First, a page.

A Revolution of Goodness â€œshoulder to shoulderâ€ declaration takes shape
By Vince Hatt, affiliate
Affiliate Vince Hatt and Mike Ahmad, owner of Bullet Cab, rally together for one community, one family and send a message that hate has no business in La Crosse
Labor Day weekend in 2016 was different. Since we were married on Labor Day, my wife and I always did something special. But not in 2016. With her blessing, I spent the weekend with 15,000 Muslims and a few Christian friends. I attended the Islamic Society of North America Convention in Chicago.
It was an eye-opening experience. The group was extremely patriotic. Each day began with the presentation of the American flag and the Pledge of Allegiance.
Women were in leadership roles. A female dentist from Chicago, who was a board member, was the first to greet us. At both large conferences and breakout sessions alike, I found 47 percent of the speakers were women.
I attended several sessions on justice and peace issues. The content was remarkably similar to sessions that I have attended at Catholic conventions. The empathy of one female speaker astounded me. She said, “We must not make fun of angry Trump supporters. We must listen to their pain and understand it.”
Fast forward to our assembly, A Revolution of Goodness. Because of my experience at the Muslim convention, it was easy for me to say, “I proclaim A Revolution of Goodness by standing shoulder to shoulder with Muslims, Jews and all faith traditions of goodness.”
At that time, I was already coordinator of the La Crosse Interfaith Shoulder to Shoulder Network. Nineteen people responded during our assembly to join our work. I told those who lived in other areas that I was willing to help them form a similar group in their regions. I later contacted all 19 by email and invited them to receive our minutes and attend our events.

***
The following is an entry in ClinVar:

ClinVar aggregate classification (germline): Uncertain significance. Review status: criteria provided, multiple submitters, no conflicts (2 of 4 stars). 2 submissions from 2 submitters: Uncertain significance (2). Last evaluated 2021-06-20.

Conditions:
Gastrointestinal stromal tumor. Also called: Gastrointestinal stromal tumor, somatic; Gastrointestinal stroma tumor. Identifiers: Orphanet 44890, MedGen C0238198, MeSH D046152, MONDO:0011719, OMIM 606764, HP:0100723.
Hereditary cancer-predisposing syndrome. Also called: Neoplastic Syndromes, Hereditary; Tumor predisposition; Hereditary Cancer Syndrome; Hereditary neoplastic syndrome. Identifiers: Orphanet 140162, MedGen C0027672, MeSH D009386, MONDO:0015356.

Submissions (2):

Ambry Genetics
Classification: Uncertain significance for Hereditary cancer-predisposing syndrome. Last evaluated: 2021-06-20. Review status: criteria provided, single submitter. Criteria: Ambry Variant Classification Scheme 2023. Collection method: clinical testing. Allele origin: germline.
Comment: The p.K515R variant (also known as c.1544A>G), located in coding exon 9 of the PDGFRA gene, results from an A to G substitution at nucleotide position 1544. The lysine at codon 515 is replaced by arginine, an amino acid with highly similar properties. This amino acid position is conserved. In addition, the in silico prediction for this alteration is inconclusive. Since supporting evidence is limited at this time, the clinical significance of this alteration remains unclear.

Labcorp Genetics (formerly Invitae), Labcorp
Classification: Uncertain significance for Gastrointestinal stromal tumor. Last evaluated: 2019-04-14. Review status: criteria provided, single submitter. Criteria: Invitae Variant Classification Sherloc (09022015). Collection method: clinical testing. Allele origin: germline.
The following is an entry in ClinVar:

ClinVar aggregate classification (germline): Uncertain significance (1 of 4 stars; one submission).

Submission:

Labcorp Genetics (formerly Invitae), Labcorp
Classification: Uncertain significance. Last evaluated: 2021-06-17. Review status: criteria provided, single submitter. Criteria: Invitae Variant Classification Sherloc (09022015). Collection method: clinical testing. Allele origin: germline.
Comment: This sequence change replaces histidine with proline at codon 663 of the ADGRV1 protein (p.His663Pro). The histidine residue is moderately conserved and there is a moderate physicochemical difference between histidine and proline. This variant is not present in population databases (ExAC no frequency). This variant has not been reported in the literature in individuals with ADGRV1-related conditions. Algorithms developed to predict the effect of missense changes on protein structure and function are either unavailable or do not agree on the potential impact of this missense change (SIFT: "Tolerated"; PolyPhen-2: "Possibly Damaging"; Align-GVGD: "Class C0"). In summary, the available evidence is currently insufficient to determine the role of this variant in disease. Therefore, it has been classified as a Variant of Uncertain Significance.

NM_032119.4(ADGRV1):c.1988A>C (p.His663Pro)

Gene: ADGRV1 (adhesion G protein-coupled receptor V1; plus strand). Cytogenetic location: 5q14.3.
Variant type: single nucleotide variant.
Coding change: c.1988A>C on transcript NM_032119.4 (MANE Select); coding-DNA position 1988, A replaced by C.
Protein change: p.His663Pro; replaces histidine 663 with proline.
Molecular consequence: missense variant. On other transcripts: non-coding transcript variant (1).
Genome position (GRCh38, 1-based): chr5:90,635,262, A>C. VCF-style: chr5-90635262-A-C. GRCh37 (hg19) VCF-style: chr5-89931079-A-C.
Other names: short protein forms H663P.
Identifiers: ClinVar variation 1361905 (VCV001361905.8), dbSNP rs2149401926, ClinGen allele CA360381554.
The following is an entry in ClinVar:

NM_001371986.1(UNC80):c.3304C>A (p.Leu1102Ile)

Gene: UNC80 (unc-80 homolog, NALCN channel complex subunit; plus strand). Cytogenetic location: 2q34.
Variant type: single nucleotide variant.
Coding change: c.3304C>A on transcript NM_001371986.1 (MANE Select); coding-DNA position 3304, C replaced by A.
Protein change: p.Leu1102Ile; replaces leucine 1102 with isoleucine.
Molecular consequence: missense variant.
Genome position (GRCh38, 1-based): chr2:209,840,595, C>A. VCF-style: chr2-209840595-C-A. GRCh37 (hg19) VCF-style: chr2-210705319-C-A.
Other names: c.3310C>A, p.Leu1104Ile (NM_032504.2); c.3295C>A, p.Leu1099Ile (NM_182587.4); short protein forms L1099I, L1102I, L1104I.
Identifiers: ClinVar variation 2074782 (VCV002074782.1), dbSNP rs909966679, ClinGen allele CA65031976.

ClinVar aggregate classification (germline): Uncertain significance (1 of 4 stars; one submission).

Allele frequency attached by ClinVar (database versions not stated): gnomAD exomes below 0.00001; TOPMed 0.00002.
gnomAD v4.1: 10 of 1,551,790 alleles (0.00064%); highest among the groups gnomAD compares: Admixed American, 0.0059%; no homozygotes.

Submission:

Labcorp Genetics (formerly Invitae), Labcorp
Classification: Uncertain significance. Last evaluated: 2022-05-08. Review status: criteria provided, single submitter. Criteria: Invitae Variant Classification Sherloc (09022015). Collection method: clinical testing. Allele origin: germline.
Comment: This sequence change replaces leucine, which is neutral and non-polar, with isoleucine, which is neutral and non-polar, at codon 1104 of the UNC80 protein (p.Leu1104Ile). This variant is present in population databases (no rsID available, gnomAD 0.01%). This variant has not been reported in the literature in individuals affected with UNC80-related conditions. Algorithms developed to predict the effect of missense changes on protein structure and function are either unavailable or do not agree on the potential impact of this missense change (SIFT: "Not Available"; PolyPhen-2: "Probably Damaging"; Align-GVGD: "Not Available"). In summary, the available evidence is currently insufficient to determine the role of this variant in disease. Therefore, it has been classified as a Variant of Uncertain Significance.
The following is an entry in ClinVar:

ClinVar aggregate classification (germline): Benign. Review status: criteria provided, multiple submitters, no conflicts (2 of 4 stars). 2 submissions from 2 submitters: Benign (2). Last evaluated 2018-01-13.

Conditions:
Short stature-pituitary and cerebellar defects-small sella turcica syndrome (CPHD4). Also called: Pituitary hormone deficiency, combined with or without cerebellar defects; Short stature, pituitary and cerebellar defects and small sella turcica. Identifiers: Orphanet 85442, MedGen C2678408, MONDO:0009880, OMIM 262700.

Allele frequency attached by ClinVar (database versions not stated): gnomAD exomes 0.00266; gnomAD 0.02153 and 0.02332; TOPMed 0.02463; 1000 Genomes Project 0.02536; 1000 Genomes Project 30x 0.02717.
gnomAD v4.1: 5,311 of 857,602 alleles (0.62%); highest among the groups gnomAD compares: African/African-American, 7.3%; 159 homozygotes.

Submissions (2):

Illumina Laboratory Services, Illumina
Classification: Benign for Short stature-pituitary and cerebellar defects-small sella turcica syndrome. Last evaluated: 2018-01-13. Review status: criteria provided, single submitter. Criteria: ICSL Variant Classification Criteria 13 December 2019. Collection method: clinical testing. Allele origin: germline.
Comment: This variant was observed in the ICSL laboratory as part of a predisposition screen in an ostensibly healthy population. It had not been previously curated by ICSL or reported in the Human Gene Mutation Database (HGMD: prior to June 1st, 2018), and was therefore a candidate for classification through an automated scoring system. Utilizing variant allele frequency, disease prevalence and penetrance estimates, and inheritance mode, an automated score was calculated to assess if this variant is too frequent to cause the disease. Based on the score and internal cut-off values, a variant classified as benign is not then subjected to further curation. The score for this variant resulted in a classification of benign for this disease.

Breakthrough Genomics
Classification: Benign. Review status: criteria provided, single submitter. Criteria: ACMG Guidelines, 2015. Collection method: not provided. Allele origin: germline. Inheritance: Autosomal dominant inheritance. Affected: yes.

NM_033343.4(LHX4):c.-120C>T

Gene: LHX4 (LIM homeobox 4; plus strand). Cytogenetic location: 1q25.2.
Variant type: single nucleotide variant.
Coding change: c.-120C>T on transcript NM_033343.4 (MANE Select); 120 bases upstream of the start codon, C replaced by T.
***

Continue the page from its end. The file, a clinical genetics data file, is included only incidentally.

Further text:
Sister Laura Nettles and affiliate Margaret Bluske also have leadership roles in La Crosse Interfaith Shoulder to Shoulder Network. Margaret led the committee to get Islam-friendly books in the La Crosse School District libraries. She developed a list of possible books and enlisted the help of a granddaughter of one of our Muslim members to pick out the best ones. We then purchased the books through a grant, and they are now in school libraries. At the end of the school year, we will evaluate their use and refine our process. We hope to develop a model other school districts can use, as well.
Sister Laura, as a faculty member at Viterbo University, was instrumental in providing a venue for our guest speaker, Lecia Brooks from the Southern Poverty Law Center. Her presentation, “When Hate Is Close to Home,” was held at Viterbo on October 17, last year. About 350 people attended, including many sisters and affiliates.
In November we hosted a vigil in response to the deadly attack on the synagogue in Pittsburgh. In February we hosted a rally at Bullet Cab company to show support of owner Mike Ahmad after vandals painted a racial slur on his garage door (pictured above).
One of the provocative movements from the 2018 FSPA Mission Assembly is “We celebrate authentically unity in diversity by challenging ourselves to unveil white privilege.” It is also the 800th anniversary of the meeting between St. Francis and the sultan. Creatively exploring these realities is on our agenda for the coming weeks.
If you would like more information about our efforts related to A Revolution of Goodness, contact me at firstname.lastname@example.org.